That and you can’t really remove it all from your diet. With ease anyway. It also absolutely needs some essential polyunsaturated fats.
Your body can’t produce all the fat it needs for vital bodily processes, things like:
- The manufacture, maintenance and balance of hormones (and lipoproteins)
- Inflammation management
- Mood, behavior modification (Omega-3 fatty acids found in fish oil are often used to treat depression)
- Cell membrane formation and reformation, cell signalling too
- Brain and nervous system functioning (the brain is mostly fat, so is your nervous system)
- The transportation and absorption of Fat Soluble vitamins (K, A, D, E)
So even if you’re trying to lose weight, you still need adequate fat intake to stay healthy in your pursuit.
The same could be said for any physical objective really, fat intake is important for health.
Being healthy allows you to train and do the things you need to do to get the result you seek.
Fat also slows gastric emptying, which slows food movement into the intestines from the stomach.
This increases satiation in the short-term the same way that protein and fiber do, often making you feel less hungry overall between meals.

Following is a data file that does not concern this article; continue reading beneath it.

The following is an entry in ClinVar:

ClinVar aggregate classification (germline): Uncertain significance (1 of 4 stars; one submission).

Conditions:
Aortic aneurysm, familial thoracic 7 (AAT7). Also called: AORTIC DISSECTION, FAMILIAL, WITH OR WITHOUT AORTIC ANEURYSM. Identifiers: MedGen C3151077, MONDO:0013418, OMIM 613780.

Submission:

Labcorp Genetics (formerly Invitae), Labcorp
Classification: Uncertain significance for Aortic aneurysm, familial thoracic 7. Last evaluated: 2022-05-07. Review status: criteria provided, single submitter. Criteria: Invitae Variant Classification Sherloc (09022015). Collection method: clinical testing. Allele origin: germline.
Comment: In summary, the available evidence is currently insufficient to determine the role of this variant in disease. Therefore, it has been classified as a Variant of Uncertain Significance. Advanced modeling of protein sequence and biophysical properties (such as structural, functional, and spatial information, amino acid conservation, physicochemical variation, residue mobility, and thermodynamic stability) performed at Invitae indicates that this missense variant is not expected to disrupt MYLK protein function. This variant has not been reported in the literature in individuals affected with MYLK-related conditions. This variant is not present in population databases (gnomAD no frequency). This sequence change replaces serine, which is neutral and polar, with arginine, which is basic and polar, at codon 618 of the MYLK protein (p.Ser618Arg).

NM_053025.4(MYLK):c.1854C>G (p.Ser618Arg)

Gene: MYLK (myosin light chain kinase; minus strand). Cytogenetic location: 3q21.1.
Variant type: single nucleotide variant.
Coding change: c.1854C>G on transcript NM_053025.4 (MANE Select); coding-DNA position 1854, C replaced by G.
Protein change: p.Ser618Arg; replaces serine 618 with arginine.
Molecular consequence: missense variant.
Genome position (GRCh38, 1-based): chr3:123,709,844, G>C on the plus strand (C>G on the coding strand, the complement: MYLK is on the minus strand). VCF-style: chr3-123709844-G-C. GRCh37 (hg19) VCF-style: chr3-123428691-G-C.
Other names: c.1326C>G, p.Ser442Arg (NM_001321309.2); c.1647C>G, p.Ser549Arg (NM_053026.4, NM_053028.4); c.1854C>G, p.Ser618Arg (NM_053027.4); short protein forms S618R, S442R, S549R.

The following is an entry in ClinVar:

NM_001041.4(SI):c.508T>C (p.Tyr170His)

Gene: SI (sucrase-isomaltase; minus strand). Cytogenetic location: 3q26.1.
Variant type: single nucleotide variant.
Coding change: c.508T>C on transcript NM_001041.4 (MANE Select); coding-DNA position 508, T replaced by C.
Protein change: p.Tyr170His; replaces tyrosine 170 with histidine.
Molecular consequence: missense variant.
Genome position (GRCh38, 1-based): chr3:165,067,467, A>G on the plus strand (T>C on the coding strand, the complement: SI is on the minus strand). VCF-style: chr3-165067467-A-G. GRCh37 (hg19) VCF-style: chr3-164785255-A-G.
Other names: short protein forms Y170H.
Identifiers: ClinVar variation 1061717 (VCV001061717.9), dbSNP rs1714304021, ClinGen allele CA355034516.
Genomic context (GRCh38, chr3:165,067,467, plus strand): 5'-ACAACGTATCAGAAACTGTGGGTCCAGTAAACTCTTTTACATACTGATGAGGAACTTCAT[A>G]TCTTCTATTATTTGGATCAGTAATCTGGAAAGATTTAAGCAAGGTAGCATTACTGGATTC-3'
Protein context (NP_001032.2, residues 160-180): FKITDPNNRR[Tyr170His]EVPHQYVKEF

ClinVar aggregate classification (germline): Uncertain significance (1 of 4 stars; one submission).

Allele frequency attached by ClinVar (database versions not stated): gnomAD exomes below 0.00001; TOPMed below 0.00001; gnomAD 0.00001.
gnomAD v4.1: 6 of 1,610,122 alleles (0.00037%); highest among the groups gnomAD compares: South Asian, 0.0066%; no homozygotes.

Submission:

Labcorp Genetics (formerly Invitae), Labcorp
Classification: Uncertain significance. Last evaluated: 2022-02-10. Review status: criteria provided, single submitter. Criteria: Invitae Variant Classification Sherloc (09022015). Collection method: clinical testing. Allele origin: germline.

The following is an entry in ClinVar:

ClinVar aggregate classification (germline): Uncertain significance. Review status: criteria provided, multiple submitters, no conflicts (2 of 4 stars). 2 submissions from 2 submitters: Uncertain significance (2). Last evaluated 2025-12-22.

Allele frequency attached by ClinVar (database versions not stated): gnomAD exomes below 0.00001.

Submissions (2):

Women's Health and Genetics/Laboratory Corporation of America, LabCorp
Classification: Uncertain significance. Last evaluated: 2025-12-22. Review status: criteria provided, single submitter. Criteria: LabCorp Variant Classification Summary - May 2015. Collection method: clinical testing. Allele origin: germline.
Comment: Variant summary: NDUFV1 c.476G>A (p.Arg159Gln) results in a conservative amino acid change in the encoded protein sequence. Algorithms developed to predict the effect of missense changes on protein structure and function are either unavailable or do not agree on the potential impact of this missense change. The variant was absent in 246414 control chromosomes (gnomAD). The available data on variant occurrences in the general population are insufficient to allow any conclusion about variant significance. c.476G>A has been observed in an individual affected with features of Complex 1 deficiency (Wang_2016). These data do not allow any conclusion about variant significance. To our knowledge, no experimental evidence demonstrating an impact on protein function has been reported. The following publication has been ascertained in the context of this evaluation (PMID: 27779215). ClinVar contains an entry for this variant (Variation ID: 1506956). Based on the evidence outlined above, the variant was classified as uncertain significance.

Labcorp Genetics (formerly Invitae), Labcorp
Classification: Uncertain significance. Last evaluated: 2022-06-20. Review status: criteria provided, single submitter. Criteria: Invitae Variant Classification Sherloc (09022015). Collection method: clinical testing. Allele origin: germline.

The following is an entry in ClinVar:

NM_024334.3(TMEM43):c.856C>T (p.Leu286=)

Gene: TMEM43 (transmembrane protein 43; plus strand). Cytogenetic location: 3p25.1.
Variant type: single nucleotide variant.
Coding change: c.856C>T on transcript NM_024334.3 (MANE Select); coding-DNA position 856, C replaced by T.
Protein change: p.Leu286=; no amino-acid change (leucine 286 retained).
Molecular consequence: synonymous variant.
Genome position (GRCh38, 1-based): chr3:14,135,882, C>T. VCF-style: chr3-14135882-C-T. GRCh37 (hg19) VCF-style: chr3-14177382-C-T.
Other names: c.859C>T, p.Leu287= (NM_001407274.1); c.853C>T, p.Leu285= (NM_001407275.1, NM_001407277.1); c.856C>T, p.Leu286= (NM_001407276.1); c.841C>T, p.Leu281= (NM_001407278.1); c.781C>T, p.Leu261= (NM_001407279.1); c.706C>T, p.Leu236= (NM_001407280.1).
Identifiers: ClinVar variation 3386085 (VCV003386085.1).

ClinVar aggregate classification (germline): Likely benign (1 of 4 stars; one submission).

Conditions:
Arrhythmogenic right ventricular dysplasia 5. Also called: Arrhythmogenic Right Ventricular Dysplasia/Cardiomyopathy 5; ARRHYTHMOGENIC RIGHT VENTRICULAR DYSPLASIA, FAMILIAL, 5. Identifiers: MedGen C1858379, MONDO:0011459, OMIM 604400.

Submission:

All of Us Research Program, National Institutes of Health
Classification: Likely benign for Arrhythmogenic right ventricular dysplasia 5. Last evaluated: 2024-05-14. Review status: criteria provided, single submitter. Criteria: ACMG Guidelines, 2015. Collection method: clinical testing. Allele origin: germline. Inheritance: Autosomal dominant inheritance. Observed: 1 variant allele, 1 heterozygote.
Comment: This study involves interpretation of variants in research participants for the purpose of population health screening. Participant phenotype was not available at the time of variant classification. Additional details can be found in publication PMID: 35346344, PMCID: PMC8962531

Low fat diets for prolonged periods of time obviously make people hungrier because of this. However, high fat diets for prolonged periods of time may also negate this effect of feeling satisfied, so you might overeat.
Being the moderate that I aim, I typically recommend a moderate intake of fat. Here’s a recapped short version but I think you should read past this bit (even if this is a long article):
This works out to roughly ~25% of your total caloric intake. With no more than 7-9% of total diet (or roughly 1/3 of all fat intake) coming from saturated fat.
Emphasize polyunsaturated (particular Omega 3’s) and monounsaturated fats.
Avoid trans fat from refined sources entirely and pick lean animal/dairy sources to minimize naturally occurring trans-fats in the diet (<2g).
This works out to a total intake of roughly 0.4-0.5 g/lbs of body weight (0.9-1 g/kg) for most people.
Though this is one of the rare times when percentage based diet planning probably works best if you want to be overly specific.
For a 135 lbs woman this would be about 54-68 g a day total. Or more easily counted: 3-5 thumb sized servings a day (mentioned at the bottom of this article).
For a 180 lbs male this would be about 72-90 g a day total. Or more easily counted: 4-6 thumb sized servings a day (mentioned at the bottom of this article).